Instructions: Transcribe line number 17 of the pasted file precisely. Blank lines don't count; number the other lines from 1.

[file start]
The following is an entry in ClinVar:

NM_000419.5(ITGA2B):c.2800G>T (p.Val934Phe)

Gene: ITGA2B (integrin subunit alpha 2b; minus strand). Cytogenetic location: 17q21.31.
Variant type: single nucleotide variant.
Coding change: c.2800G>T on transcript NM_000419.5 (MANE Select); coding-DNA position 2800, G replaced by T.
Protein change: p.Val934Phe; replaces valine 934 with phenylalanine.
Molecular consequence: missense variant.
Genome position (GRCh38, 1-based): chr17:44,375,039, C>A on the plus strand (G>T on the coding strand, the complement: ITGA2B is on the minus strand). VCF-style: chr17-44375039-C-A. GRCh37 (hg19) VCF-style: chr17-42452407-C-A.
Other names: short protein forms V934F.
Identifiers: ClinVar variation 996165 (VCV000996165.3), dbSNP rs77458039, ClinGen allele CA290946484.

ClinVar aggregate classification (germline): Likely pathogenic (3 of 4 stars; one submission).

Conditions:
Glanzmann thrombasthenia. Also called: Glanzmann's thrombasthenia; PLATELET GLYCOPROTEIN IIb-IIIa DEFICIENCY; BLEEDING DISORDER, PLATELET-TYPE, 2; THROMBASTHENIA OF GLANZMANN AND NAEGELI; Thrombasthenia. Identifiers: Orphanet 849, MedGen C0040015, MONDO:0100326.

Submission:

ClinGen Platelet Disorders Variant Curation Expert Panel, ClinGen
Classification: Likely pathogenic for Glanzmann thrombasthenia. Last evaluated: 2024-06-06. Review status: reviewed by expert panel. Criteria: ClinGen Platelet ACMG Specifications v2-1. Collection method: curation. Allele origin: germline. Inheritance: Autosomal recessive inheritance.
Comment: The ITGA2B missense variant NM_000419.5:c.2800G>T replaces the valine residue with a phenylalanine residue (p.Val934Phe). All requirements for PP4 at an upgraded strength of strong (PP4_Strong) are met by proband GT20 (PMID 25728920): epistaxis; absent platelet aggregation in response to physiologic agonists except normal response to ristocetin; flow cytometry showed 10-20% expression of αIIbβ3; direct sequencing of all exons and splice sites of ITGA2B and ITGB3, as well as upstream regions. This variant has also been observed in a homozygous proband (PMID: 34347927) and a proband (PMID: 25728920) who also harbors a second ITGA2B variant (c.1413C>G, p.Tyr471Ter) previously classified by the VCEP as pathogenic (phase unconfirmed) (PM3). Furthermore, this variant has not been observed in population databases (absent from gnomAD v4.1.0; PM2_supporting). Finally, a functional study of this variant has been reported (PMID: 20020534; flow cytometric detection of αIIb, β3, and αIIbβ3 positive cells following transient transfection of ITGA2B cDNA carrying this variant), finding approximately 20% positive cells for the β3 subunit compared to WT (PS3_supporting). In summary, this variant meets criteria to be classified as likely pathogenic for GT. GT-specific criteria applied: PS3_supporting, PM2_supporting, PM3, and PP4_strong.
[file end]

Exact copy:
Comment: The ITGA2B missense variant NM_000419.5:c.2800G>T replaces the valine residue with a phenylalanine residue (p.Val934Phe). All requirements for PP4 at an upgraded strength of strong (PP4_Strong) are met by proband GT20 (PMID 25728920): epistaxis; absent platelet aggregation in response to physiologic agonists except normal response to ristocetin; flow cytometry showed 10-20% expression of αIIbβ3; direct sequencing of all exons and splice sites of ITGA2B and ITGB3, as well as upstream regions. This variant has also been observed in a homozygous proband (PMID: 34347927) and a proband (PMID: 25728920) who also harbors a second ITGA2B variant (c.1413C>G, p.Tyr471Ter) previously classified by the VCEP as pathogenic (phase unconfirmed) (PM3). Furthermore, this variant has not been observed in population databases (absent from gnomAD v4.1.0; PM2_supporting). Finally, a functional study of this variant has been reported (PMID: 20020534; flow cytometric detection of αIIb, β3, and αIIbβ3 positive cells following transient transfection of ITGA2B cDNA carrying this variant), finding approximately 20% positive cells for the β3 subunit compared to WT (PS3_supporting). In summary, this variant meets criteria to be classified as likely pathogenic for GT. GT-specific criteria applied: PS3_supporting, PM2_supporting, PM3, and PP4_strong.